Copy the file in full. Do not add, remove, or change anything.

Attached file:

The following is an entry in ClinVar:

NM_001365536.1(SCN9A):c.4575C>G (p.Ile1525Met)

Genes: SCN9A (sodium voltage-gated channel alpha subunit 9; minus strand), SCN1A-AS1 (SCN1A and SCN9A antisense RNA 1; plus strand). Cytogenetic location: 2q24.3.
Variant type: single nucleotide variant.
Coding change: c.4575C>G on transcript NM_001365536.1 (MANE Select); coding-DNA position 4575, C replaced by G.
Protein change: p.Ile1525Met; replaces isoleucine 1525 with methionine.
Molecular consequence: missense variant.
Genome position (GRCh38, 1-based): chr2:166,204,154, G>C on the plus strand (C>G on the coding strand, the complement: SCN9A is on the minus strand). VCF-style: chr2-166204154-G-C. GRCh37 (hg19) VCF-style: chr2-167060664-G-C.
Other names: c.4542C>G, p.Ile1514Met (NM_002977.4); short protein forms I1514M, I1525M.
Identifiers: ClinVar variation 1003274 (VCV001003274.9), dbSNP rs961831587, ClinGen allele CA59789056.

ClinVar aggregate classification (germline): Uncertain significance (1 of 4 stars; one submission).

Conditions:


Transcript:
The following is an entry in ClinVar:

NM_001365536.1(SCN9A):c.4575C>G (p.Ile1525Met)

Genes: SCN9A (sodium voltage-gated channel alpha subunit 9; minus strand), SCN1A-AS1 (SCN1A and SCN9A antisense RNA 1; plus strand). Cytogenetic location: 2q24.3.
Variant type: single nucleotide variant.
Coding change: c.4575C>G on transcript NM_001365536.1 (MANE Select); coding-DNA position 4575, C replaced by G.
Protein change: p.Ile1525Met; replaces isoleucine 1525 with methionine.
Molecular consequence: missense variant.
Genome position (GRCh38, 1-based): chr2:166,204,154, G>C on the plus strand (C>G on the coding strand, the complement: SCN9A is on the minus strand). VCF-style: chr2-166204154-G-C. GRCh37 (hg19) VCF-style: chr2-167060664-G-C.
Other names: c.4542C>G, p.Ile1514Met (NM_002977.4); short protein forms I1514M, I1525M.
Identifiers: ClinVar variation 1003274 (VCV001003274.9), dbSNP rs961831587, ClinGen allele CA59789056.

ClinVar aggregate classification (germline): Uncertain significance (1 of 4 stars; one submission).

Conditions: